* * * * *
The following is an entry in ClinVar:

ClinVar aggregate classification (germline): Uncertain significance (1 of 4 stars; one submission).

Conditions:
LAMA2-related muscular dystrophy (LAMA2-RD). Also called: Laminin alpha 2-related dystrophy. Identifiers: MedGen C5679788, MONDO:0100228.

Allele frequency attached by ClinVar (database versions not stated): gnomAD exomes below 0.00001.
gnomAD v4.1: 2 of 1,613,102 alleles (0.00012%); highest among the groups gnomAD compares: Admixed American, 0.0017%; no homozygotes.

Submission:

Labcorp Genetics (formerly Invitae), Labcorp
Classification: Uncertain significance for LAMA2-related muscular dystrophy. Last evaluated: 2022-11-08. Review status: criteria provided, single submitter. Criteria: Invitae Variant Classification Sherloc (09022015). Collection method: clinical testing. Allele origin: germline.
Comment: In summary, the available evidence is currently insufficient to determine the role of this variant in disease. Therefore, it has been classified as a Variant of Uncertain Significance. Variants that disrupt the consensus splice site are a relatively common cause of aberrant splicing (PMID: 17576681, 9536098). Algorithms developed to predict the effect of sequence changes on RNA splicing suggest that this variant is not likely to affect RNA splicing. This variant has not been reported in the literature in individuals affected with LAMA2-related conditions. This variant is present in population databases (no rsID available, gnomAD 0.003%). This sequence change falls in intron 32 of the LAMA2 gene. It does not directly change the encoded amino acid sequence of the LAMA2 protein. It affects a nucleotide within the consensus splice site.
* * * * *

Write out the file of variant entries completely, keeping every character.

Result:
The following is an entry in ClinVar:

ClinVar aggregate classification (germline): Uncertain significance (1 of 4 stars; one submission).

Conditions:
LAMA2-related muscular dystrophy (LAMA2-RD). Also called: Laminin alpha 2-related dystrophy. Identifiers: MedGen C5679788, MONDO:0100228.

Allele frequency attached by ClinVar (database versions not stated): gnomAD exomes below 0.00001.
gnomAD v4.1: 2 of 1,613,102 alleles (0.00012%); highest among the groups gnomAD compares: Admixed American, 0.0017%; no homozygotes.

Submission:

Labcorp Genetics (formerly Invitae), Labcorp
Classification: Uncertain significance for LAMA2-related muscular dystrophy. Last evaluated: 2022-11-08. Review status: criteria provided, single submitter. Criteria: Invitae Variant Classification Sherloc (09022015). Collection method: clinical testing. Allele origin: germline.
Comment: In summary, the available evidence is currently insufficient to determine the role of this variant in disease. Therefore, it has been classified as a Variant of Uncertain Significance. Variants that disrupt the consensus splice site are a relatively common cause of aberrant splicing (PMID: 17576681, 9536098). Algorithms developed to predict the effect of sequence changes on RNA splicing suggest that this variant is not likely to affect RNA splicing. This variant has not been reported in the literature in individuals affected with LAMA2-related conditions. This variant is present in population databases (no rsID available, gnomAD 0.003%). This sequence change falls in intron 32 of the LAMA2 gene. It does not directly change the encoded amino acid sequence of the LAMA2 protein. It affects a nucleotide within the consensus splice site.